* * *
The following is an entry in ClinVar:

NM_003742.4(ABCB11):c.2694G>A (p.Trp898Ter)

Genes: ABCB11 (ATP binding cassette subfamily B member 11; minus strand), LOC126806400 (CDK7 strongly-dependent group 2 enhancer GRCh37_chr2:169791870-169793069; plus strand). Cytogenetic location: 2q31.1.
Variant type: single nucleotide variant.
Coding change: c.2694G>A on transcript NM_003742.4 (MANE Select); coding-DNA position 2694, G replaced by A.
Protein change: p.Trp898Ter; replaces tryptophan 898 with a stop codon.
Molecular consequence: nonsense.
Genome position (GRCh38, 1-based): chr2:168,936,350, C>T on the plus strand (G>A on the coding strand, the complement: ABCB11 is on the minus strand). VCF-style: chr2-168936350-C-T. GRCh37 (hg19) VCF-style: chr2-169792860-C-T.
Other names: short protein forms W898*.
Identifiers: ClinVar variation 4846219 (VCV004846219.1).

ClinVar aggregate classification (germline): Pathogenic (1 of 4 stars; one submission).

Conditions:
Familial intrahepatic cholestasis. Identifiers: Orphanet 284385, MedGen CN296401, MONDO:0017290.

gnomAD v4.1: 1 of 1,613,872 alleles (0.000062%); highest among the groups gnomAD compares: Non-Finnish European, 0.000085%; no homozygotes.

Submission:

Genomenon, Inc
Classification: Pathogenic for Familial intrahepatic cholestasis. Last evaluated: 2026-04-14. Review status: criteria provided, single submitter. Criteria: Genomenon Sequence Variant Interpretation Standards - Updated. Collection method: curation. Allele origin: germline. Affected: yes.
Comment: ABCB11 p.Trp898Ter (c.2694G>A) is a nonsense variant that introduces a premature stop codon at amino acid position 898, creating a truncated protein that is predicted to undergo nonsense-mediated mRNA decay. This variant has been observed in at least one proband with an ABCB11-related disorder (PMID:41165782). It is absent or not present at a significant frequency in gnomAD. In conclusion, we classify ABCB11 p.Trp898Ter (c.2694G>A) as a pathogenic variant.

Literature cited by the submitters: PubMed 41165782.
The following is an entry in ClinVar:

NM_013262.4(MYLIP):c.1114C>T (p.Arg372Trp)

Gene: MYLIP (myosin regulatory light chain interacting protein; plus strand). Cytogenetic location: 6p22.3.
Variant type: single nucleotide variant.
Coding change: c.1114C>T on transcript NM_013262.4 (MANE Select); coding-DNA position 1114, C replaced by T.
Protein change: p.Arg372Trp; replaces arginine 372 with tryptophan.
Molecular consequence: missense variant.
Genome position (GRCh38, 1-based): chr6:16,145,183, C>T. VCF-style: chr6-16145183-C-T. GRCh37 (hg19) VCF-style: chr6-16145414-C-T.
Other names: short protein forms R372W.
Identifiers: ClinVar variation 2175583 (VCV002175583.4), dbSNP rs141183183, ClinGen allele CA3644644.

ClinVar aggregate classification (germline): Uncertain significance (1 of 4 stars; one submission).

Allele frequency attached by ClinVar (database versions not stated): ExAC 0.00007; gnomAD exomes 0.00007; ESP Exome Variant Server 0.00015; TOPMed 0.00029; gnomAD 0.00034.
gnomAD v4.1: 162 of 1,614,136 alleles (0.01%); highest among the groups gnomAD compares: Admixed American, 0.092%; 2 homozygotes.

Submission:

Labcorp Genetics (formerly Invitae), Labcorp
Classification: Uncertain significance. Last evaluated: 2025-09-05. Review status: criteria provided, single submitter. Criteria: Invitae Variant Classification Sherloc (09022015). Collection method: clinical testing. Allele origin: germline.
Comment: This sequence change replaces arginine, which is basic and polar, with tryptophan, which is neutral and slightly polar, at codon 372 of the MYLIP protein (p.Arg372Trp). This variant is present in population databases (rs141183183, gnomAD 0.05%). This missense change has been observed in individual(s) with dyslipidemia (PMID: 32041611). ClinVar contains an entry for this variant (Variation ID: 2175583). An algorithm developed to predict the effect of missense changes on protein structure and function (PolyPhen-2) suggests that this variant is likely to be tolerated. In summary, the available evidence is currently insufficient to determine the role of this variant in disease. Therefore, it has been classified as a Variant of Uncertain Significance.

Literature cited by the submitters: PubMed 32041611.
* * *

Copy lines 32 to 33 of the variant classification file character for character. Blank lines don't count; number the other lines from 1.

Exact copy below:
gnomAD v4.1: 162 of 1,614,136 alleles (0.01%); highest among the groups gnomAD compares: Admixed American, 0.092%; 2 homozygotes.

Submission: